Verbum Ultimum: As Cold As Ice
Dartmouth must do more to ensure students have adequate heating in their residences.
This weekend, temperatures in the Upper Valley are predicted to drop to treacherously low levels, with some news outlets predicting wind chills between -20 and -30 degrees Fahrenheit. The College has taken many precautions to warn students about the risks of such low temperatures. Residential Operations sent an email explaining ways for students to keep their rooms warmer and Student Government emailed to inform students about a bus system that will pick them up and drop them off at their dorm clusters. And with a campus-wide email warning about the health risks of such cold temperatures — particularly when drinking —the College has taken important steps to ensure students are aware of the risks this weekend.
Although we sincerely appreciate the proactive steps the College has taken to educate students during this cold snap, this knowledge does not address the most pressing concern as the temperatures begin to plummet: Student residences lack adequate heating.
Both on and off campus, many residences do not have adequate heating systems. While part of this issue for on-campus residences is due to old, poorly sealed windows — an admission Residential Operations even made in its campus-wide email — a much larger part of this problem stems from outdated and poorly maintained heating systems.
Stories about radiators that don’t adequately heat up dorm rooms, or central heating that heats rooms to radically different temperatures depending on the day, are all too common. In fact, members of this Editorial Board have experienced one if not both of these occurrences during their time at Dartmouth. In other cases, windows may seal so poorly that the heating systems simply can’t account for the cold air flowing into rooms.
In its email to students, Residential Operations offers questionable solutions to some of these problems. If students suspect their room is cold due to poorly sealed windows, Residential Operationsinstructs them to “roll a towel up and use it to block the draft” and ensure that their beds are not positioned directly next to exterior windows. What’s more, they instruct all students to wear many layers even in their dorms. Although these seem like adequate solutions in the short-term, they reveal an unsettling truth that the College is clearly aware of: Studentsare likely struggling to keep warm due to infrastructure deficiencies in dorms that are out of our control.
Some may argue that even if students’ radiators don’t work as well as they should or if a window isn’t fully sealed, it’s not that big of a deal — they won’t freeze. While we agree that in the vast majority of cases this is true, it is frustrating that a well-resourced college is advising students to rearrange their entire bedroom and dress with multiple layers while in their rooms, while failing to acknowledge their systemic shortcomings. And this is not a one-off experience — the College has sent these emails in years past, and yet they continue to let time go by without working on fixing the issue.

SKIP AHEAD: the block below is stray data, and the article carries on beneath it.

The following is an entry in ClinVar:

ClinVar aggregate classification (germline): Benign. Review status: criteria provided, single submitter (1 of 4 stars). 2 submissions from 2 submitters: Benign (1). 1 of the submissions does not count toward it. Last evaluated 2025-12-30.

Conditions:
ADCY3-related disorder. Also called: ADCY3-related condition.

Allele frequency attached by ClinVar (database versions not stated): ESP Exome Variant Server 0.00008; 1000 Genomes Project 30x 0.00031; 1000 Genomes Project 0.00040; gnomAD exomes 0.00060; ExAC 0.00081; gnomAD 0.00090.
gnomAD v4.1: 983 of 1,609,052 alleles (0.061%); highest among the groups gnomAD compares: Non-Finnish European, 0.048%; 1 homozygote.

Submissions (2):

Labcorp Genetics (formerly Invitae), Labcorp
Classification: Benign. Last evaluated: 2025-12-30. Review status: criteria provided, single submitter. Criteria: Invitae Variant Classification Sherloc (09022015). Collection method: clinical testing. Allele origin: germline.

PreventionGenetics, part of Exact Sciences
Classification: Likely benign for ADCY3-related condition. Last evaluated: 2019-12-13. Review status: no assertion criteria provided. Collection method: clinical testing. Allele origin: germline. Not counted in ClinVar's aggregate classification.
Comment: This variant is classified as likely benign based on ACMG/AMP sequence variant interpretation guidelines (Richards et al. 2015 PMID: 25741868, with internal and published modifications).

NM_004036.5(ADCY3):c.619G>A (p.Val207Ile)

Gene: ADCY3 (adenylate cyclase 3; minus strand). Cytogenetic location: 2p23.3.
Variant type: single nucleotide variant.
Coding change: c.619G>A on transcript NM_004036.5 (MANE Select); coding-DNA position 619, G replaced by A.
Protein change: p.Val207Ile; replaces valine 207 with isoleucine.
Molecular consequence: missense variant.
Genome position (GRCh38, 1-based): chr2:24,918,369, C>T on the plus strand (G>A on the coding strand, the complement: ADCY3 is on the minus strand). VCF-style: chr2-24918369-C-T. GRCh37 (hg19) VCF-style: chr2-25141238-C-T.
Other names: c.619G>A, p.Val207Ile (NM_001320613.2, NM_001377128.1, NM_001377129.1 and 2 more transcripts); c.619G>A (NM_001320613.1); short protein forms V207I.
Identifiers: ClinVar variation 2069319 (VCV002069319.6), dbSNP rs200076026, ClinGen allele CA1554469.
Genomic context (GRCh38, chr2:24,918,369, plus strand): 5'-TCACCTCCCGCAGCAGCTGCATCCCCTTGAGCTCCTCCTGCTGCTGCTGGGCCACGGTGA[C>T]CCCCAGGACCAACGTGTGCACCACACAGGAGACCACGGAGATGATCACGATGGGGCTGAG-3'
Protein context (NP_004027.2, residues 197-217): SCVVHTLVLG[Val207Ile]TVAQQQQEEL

Graduate students living on campus deal with these same problems, and those who live off-campus may encounter even worse situations. In the case of some graduate students in off-campus housing, freezing from the cold while in their rooms is a real fear. Some students have reported living in residences so poorly insulated that they have icicles in their microwave — even when temperatures outside are well above zero. Others have electricity that is so inefficient they can’t keep up with the rate that their apartment burns through lightbulbs — faced with the cold of this weekend, we can only imagine how high their heating bill will be and whether they can afford to keep warm. Given how expensive and poorly maintained off-campus housing is and the current lack of graduate student on-campus housing and in short, it’s a lose-lose situation.
Dartmouth prides itself on its location and access to all four seasons — and yet, when the inevitable freezing temperatures of winter hit, as they do every year, Dartmouth is unable to keep its students warm. Besides being irresponsible, this is also a wholly avoidable problem. While it may be hard to do maintenance on heating systems and windows during the normal academic year, the summer provides ample opportunity to fix these problems during periods when student enrollment is low. Although we are aware that Dartmouth often uses dorms during the summer for camps and other purposes, we argue that it would not be difficult to work out a system to preemptively work on the heating.
Additionally, forcing graduate students into bad, even unsafe living conditions due to a failure to provide enough housing for the current student body is unacceptable. No Dartmouth student — no matter their age — should have to worry about how they will manage the cold winter months. At the very least, it is vital that the College provides graduate students with ample resources to stay warm, whether that be providing space heaters or increasing stipends during the winter months — any solution is better than the current lack of acknowledgment that a problem exists.
In short, if Dartmouth wants to fully embrace its sense of place in the Northwoods, it is imperative that the College provides students with the resources and housing to safely and comfortably endure it.
The editorial board consists of opinion staff columnists, the opinion editors, the executive editors and the editor-in-chief.